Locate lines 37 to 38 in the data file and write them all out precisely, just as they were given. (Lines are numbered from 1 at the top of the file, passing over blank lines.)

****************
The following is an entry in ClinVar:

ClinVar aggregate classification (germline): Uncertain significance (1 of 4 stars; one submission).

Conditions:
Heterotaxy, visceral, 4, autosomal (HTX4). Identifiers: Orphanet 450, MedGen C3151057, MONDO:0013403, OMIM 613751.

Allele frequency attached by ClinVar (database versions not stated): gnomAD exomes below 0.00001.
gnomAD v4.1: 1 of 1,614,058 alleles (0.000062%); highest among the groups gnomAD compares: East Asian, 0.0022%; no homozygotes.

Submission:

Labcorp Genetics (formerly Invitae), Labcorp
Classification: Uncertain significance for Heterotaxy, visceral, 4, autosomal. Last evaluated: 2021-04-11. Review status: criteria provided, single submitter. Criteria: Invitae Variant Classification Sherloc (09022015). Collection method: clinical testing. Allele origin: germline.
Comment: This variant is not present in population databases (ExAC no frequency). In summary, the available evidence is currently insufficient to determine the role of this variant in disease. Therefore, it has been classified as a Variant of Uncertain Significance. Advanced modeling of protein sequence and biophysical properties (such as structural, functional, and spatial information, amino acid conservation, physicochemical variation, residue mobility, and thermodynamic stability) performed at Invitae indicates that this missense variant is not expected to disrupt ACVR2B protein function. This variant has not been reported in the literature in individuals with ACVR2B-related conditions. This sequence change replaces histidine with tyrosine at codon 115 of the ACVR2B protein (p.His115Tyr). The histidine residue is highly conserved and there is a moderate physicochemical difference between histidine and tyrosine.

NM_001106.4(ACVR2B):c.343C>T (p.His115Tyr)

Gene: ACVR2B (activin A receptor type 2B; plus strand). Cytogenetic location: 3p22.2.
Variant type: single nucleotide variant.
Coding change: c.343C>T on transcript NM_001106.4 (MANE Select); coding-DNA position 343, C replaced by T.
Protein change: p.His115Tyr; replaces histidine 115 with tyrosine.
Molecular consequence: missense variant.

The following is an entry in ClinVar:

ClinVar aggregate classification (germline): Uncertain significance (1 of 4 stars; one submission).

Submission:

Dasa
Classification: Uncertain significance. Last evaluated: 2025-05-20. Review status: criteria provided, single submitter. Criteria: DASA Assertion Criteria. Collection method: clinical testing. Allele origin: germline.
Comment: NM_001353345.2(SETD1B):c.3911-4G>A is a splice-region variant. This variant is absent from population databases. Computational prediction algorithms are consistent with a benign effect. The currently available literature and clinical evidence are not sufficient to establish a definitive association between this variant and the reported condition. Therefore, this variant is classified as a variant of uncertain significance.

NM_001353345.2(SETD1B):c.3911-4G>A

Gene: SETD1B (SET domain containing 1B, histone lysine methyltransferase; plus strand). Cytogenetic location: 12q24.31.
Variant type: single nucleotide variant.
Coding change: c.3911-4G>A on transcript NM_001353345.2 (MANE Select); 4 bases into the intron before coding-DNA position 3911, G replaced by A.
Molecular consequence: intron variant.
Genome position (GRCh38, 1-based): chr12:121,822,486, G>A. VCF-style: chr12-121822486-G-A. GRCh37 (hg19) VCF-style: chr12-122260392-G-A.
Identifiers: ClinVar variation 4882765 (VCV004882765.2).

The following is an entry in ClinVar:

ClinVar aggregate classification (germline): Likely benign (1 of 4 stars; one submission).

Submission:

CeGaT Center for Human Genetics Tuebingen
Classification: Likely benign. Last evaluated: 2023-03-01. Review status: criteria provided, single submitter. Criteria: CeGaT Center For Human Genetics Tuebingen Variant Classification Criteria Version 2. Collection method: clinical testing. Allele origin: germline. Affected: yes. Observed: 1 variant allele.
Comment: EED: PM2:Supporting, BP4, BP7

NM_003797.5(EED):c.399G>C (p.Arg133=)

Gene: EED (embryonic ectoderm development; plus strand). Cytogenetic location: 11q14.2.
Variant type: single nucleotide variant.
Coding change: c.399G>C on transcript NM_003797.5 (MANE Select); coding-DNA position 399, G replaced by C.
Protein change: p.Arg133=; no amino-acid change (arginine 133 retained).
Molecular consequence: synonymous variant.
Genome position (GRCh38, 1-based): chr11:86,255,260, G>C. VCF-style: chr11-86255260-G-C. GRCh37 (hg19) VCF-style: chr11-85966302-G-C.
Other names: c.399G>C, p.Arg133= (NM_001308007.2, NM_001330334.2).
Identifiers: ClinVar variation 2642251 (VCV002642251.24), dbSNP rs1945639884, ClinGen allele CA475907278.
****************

Gene: EED (embryonic ectoderm development; plus strand). Cytogenetic location: 11q14.2.
Variant type: single nucleotide variant.